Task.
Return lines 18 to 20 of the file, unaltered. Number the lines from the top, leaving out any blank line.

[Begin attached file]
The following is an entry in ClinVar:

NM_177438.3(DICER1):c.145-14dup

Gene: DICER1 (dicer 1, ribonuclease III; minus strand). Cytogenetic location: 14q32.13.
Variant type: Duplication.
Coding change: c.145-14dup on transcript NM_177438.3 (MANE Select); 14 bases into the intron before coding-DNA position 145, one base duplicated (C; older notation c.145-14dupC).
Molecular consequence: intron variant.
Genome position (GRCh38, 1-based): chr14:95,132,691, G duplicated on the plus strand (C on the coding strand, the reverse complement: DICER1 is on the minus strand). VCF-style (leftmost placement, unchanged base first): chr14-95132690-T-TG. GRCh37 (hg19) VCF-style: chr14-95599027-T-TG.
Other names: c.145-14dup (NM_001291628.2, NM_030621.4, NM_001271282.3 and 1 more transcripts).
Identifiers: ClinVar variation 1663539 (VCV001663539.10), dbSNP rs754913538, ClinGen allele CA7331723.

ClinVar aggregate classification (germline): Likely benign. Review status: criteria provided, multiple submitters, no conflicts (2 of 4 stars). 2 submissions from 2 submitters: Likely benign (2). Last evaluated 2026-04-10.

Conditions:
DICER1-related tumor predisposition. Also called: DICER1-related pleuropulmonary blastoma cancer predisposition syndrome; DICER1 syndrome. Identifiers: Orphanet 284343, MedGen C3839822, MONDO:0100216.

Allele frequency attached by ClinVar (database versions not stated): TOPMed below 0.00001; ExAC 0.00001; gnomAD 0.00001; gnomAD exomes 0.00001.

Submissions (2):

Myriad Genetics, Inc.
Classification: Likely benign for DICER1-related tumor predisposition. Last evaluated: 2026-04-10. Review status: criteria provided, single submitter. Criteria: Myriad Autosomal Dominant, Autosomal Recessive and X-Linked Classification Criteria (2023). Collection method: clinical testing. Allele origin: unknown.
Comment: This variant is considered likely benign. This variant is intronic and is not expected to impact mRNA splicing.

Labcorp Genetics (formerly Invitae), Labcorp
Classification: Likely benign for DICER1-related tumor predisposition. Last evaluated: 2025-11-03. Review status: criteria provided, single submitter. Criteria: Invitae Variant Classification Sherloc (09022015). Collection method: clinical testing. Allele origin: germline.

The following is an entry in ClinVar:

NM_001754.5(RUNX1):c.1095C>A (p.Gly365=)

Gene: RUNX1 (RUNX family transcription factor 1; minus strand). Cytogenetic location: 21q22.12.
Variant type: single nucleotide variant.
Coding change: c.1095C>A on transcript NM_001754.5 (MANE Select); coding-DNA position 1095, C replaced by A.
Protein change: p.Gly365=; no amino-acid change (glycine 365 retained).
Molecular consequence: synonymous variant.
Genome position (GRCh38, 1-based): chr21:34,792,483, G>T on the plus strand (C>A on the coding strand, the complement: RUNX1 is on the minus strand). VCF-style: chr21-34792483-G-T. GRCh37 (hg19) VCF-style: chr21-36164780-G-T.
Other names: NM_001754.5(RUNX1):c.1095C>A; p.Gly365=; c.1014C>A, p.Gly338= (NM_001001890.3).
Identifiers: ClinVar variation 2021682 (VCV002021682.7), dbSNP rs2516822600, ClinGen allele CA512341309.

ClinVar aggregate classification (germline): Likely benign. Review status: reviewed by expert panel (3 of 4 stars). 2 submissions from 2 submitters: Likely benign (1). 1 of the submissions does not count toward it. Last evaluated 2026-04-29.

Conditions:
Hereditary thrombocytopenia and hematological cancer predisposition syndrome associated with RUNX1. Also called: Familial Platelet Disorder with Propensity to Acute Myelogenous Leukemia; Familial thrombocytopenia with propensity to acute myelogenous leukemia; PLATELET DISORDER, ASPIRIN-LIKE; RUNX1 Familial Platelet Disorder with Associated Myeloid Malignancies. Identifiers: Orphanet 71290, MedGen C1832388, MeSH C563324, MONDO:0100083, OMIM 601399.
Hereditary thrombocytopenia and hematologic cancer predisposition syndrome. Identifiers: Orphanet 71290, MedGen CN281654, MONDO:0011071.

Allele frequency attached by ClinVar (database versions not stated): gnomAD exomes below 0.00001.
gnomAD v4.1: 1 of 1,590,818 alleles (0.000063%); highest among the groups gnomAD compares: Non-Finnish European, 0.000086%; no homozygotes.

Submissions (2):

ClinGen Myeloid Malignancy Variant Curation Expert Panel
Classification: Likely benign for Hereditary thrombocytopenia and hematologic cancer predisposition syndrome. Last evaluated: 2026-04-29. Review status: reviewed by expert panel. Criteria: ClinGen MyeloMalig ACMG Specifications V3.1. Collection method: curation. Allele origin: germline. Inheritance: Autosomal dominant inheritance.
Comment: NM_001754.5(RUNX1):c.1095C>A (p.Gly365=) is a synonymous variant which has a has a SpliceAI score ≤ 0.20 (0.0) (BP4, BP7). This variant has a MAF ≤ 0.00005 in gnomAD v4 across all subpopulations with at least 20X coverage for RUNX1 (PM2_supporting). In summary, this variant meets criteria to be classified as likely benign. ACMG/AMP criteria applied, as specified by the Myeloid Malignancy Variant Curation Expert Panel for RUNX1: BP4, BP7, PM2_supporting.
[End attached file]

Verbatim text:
Labcorp Genetics (formerly Invitae), Labcorp
Classification: Likely benign for DICER1-related tumor predisposition. Last evaluated: 2025-11-03. Review status: criteria provided, single submitter. Criteria: Invitae Variant Classification Sherloc (09022015). Collection method: clinical testing. Allele origin: germline.

The following is an entry in ClinVar: